After surviving the hell that was Auschwitz, the young girl vowed, “I will never say anything that couldn’t stand as the last thing that I ever say.”
Wow – just wow. Those words have forever changed the way I look at my interactions. What if the conversation that I just had with a friend was the last we will ever have?
It is likely that most of the last-week conversations you have with your coworkers will be the last one you will share. You will have all the best intentions to stay in touch — but you won’t. Life happens. You may be lucky enough to cross paths again. The odds are against that for most that you work with. In essence this will be your last conversation you have with them. What do you want those last words to be?
Tell Them Now
I was stunned my last two weeks. I never knew the impact my writing had on folks I never met. I never realized that instead of being the guy who is oddly different from everyone else, that I was viewed by many as a breath of fresh air and hope for a change in culture. There were so many weeks of writing that I had wondered if anyone was reading and if any of my columns really mattered. I took the lack of feedback as disinterest. Why did it take until the last week for me to realize that?
As I started hearing those final words from people I would likely not see again, I realized I wanted to share what they meant to me. No, this wasn’t their last day – but why wait? I won’t be there for their last week.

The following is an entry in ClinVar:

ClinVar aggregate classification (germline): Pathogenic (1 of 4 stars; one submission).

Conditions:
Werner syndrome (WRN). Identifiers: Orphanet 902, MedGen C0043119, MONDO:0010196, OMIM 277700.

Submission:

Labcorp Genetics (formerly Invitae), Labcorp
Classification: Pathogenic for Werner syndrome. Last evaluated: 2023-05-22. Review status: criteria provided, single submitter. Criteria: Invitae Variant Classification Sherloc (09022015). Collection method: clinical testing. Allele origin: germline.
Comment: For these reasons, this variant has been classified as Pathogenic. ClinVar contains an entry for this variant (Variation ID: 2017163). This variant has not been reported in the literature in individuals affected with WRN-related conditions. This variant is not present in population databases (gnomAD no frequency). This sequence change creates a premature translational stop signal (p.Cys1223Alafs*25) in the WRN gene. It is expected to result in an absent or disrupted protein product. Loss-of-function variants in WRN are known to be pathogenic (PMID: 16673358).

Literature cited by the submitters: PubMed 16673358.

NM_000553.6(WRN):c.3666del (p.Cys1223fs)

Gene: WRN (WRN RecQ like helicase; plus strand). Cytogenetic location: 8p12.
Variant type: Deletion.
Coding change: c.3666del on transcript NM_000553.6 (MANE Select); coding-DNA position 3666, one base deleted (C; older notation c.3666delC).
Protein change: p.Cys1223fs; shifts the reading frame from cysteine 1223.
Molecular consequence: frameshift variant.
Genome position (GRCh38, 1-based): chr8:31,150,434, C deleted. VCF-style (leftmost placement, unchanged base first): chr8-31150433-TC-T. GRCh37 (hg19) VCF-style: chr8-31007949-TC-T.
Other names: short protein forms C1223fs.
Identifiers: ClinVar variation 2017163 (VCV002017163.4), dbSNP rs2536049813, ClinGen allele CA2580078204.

For every handshake, phone call, or email I received, I made sure to tell them what they meant to me. By turning this around and focusing on them, I became more comfortable with the conversations. I smiled whenever I thought about a great moment we shared, or how they had made a difference in my life.
Then I realized, why am I waiting until now to tell my friend how much they meant to me? I should have said this before today. Last-weeks shouldn’t be about surprises. It’s like writing an article – you don’t put new material in the closing paragraph. The last paragraph should be a recap of what the whole story was about. Don’t wait until the last week to tell someone what you mean to them. Practice it often.
While it was a tough couple of weeks, I will forever smile when I think about all of those wonderful conversations. Each word is etched in my mind. I am grateful to have had the chance to work with some truly remarkable people.
As the great philosopher Semisonic artfully decalred, “Every new beginning comes from some other beginning’s end.” It’s comforting to know that I take with me a new awareness that I didn’t have before. I will make sure that I start with the end in mind – knowing what I want written on my mini-tombstone when my days end in my new role. I want to make sure everyone knows how valuable they are to me at other times other than their last week. I want them to hear the same warm thoughts that I received from my dear friends at my last job. I want to try and never say anything that couldn’t stand as the last thing that I ever say.
And I will do that one starfish at a time.